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Working on H2 with Hugh McDevitt


Difficulty of explaining the H2 system
Jan Klein Scientist
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I remember that the people were... not that they were not that they were not interested, because in the mean time H2 became something more than just some set of blood group antigens because of the second phase of the histocompatibility. And during that time it was discovered that similar systems were in other species including humans. The HLA that I already mentioned was obviously a homologue of the H2. In the 1950s the surgeons basically solved the technical problems that prevented organ transplantation before. They were all ready to practically transplant any organ that... as you wished. The problem was that the organs were rejected. Just like the tumors and any other tissue, they were attacked by the immune system of the host and they were rejected. So... and the main... as Snell showed... the main agent responsible for the rejection was the H2. The H2 stimulated the strongest response in the mouse and HLA in humans. The strongest response that led to the rejection of the organ transplant.

So in... both immunologists and other people outside of... the surgeons and other people were interested in what is this HLA? What... the H2 and how could we find a way to avoid the rejection of the grafts? So they were interested, but the... both the HLA system with these tremendous charts and the complexity of the whole serology and the H2 system with the H2 chart were Spanish villages, let's say, to any outsiders. And so I remember people would invite me because they wanted to hear... to learn what is this H2. And I would go and give a seminar and you know I'm very sensitive to how the audience reacts. I give good talks when the audience is responsive, and when it's not then I just wish I would be somewhere else that I would want to be.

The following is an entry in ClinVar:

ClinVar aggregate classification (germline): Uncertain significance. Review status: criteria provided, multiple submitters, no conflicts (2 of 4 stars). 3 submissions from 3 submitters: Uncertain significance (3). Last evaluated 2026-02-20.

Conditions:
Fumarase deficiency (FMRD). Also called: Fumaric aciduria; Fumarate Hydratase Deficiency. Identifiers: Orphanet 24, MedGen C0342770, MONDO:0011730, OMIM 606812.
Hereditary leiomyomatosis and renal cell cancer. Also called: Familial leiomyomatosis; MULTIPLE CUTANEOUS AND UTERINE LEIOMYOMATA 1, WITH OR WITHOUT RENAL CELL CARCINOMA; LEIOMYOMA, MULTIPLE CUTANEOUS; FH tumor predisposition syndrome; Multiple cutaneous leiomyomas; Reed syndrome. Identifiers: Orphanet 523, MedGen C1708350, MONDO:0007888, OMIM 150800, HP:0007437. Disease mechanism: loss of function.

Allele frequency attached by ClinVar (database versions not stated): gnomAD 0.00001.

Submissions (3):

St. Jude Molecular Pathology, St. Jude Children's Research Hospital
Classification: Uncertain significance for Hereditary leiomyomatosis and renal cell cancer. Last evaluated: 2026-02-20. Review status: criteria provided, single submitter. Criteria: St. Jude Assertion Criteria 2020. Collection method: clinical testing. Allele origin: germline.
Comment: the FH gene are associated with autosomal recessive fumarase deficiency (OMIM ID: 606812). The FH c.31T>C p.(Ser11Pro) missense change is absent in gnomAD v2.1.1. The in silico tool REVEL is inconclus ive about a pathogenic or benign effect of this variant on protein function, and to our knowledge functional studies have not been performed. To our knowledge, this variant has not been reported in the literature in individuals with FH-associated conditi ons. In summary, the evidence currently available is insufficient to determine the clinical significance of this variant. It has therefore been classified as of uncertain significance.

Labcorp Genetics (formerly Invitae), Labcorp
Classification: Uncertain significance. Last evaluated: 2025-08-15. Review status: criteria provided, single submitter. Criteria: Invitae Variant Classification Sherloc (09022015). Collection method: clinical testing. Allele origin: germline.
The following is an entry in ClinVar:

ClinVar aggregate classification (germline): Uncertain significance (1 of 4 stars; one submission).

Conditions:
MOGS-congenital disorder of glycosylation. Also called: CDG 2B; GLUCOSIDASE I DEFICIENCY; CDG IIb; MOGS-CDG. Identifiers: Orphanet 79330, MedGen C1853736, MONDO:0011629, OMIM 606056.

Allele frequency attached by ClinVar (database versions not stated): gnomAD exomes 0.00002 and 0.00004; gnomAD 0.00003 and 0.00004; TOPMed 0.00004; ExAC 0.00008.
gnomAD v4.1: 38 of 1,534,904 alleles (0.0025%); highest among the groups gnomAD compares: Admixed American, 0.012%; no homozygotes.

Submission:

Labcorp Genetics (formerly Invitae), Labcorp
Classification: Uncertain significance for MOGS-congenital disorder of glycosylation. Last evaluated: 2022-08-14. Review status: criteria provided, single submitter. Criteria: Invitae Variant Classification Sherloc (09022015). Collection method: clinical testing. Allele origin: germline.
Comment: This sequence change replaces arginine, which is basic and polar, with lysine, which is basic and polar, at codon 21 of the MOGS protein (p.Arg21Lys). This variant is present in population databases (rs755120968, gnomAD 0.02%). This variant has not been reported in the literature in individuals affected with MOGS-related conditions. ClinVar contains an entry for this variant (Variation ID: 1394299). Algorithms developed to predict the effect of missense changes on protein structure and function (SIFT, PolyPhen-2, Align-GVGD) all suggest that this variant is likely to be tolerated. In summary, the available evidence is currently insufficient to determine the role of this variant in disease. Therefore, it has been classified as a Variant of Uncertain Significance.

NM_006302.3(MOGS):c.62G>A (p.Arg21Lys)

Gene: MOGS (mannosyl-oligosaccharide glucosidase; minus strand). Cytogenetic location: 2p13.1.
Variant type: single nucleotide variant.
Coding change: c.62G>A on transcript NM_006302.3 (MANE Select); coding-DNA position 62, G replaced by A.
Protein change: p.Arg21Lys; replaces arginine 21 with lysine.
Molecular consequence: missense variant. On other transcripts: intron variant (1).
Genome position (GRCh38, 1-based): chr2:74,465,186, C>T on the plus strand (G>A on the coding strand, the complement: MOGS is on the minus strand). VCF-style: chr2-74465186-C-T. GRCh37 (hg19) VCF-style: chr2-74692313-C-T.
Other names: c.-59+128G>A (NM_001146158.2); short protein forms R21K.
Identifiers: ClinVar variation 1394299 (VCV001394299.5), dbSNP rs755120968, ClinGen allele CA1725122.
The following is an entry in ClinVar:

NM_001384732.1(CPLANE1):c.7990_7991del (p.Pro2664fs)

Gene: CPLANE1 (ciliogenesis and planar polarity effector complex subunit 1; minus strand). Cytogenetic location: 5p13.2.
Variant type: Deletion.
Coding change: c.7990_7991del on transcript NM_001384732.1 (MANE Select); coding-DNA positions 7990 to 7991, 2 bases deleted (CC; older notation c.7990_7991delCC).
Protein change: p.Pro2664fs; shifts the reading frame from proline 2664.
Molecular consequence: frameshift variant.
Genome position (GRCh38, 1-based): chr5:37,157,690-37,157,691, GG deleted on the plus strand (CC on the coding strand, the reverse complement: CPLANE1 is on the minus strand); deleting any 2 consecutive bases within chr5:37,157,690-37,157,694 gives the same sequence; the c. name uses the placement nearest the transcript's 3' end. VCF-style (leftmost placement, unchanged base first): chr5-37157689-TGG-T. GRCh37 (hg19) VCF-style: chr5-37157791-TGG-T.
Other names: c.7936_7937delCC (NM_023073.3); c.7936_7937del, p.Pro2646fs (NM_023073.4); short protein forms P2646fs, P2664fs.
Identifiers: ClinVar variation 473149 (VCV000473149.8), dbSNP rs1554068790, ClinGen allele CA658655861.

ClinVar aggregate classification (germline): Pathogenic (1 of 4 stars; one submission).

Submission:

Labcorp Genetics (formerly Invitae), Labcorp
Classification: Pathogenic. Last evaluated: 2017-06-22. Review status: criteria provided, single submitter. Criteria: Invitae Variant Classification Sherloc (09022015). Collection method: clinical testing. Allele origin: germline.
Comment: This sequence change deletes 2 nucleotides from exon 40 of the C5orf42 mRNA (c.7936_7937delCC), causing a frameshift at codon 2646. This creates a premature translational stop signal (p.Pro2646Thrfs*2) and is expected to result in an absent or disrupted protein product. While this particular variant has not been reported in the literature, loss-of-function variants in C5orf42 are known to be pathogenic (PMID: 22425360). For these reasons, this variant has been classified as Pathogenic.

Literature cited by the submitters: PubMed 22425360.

Incidentally I remember once giving a talk in Japan, which after I left... since it was the place where I crossed the line... became well, kind of, nostalgic place or I had some special feeling for Tokyo and for Japan. So I went back many times. Once I was asked to give a talk... an immunologically oriented talk to a group of dental surgeons or dentists, Dental Association or something like that. It was a huge hall filled with people. I gave a talk in English. It turned out I don't think that anybody understood English there. I anticipated that, but... so I made one [unclear]... one of my post docs make the slides in Japanese. So they could have followed what I was talking about.  But I will never forget that. It was like talking to a hall full of dead bodies. They were not sleeping you know. They were too polite for that. They... it looked like they were very attentively following what I was saying, but absolutely you could see they had absolutely no idea.

Well anyway it wasn't that bad with the... I will tell you maybe sometimes later just the opposite case when I think I had the lecture where I had the best attention. But with the immunologists or geneticists... were also interested in the system because it allowed to be complex and then, of course, wonderful model for studying a gene complex. So they were interested. They would invite me. I would talk to them. It was not a good experience. The questions, if nothing else, revealed the level of what... of how the message got through. And I think I was trying pretty well to simplify the system and present it in a simplistic manner. It still was not getting through to them.

Born in 1936, Jan Klein is a Czech-American immunologist who co-founded the modern science of immunogenetics – key to understanding illness and disease. He is the author or co-author of over 560 scientific publications and of seven books including 'Where Do We Come From?' which examines the molecular evolution of humans. He graduated from the Charles University at Prague in 1955, and received his MS in Botany from the same school in 1958. From 1977 to his retirement in 2004, he was the Director of the Max Planck Institute for Biology at Tübingen, Germany.

Listeners: Colm O'hUigin

Colm O'hUigin is a senior staff scientist at the US National Cancer Institute. He received his BA, MSc and PhD at the Genetics Department of Trinity College, Dublin where he later returned as a lecturer. He has held appointments at the Center for Population and Demographic Genetics, UT Houston, and at the University of Cambridge. As an EMBO fellow, he moved in 1990 to the Max Planck Institute for Biology in Tübingen, Germany to work with Jan Klein and lead a research group studying the evolutionary origins of immune molecules, of teeth, trypanosomes and of species.

Tags: organ transplants, H2, HLA, major histocompatibility complex, George Davis Snell

Duration: 5 minutes, 47 seconds

Date story recorded: August 2005

Date story went live: 24 January 2008